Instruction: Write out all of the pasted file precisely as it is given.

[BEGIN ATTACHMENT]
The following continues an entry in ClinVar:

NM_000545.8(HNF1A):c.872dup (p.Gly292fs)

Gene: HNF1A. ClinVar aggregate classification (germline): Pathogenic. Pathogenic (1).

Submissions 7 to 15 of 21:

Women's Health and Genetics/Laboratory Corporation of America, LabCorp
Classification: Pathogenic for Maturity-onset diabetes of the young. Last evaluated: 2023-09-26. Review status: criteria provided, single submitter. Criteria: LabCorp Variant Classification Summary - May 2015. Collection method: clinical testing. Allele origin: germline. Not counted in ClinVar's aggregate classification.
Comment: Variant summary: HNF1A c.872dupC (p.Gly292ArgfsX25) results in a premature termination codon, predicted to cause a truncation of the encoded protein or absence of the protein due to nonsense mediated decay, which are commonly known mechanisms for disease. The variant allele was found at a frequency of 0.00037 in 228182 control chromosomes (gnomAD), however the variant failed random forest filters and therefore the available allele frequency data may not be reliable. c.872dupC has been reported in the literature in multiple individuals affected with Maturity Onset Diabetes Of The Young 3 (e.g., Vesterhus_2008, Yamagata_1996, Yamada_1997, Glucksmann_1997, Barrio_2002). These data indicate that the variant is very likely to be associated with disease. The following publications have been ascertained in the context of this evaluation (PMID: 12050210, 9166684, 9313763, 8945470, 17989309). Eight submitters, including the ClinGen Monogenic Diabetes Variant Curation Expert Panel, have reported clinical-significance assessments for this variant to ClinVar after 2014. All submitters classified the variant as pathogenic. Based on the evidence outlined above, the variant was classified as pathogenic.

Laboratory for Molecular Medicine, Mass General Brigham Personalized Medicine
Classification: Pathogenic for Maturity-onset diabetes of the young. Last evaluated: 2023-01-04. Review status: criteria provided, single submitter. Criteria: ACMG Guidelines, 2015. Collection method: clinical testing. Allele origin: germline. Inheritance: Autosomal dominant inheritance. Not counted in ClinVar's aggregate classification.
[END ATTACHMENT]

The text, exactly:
The following continues an entry in ClinVar:

NM_000545.8(HNF1A):c.872dup (p.Gly292fs)

Gene: HNF1A. ClinVar aggregate classification (germline): Pathogenic. Pathogenic (1).

Submissions 7 to 15 of 21:

Women's Health and Genetics/Laboratory Corporation of America, LabCorp
Classification: Pathogenic for Maturity-onset diabetes of the young. Last evaluated: 2023-09-26. Review status: criteria provided, single submitter. Criteria: LabCorp Variant Classification Summary - May 2015. Collection method: clinical testing. Allele origin: germline. Not counted in ClinVar's aggregate classification.
Comment: Variant summary: HNF1A c.872dupC (p.Gly292ArgfsX25) results in a premature termination codon, predicted to cause a truncation of the encoded protein or absence of the protein due to nonsense mediated decay, which are commonly known mechanisms for disease. The variant allele was found at a frequency of 0.00037 in 228182 control chromosomes (gnomAD), however the variant failed random forest filters and therefore the available allele frequency data may not be reliable. c.872dupC has been reported in the literature in multiple individuals affected with Maturity Onset Diabetes Of The Young 3 (e.g., Vesterhus_2008, Yamagata_1996, Yamada_1997, Glucksmann_1997, Barrio_2002). These data indicate that the variant is very likely to be associated with disease. The following publications have been ascertained in the context of this evaluation (PMID: 12050210, 9166684, 9313763, 8945470, 17989309). Eight submitters, including the ClinGen Monogenic Diabetes Variant Curation Expert Panel, have reported clinical-significance assessments for this variant to ClinVar after 2014. All submitters classified the variant as pathogenic. Based on the evidence outlined above, the variant was classified as pathogenic.

Laboratory for Molecular Medicine, Mass General Brigham Personalized Medicine
Classification: Pathogenic for Maturity-onset diabetes of the young. Last evaluated: 2023-01-04. Review status: criteria provided, single submitter. Criteria: ACMG Guidelines, 2015. Collection method: clinical testing. Allele origin: germline. Inheritance: Autosomal dominant inheritance. Not counted in ClinVar's aggregate classification.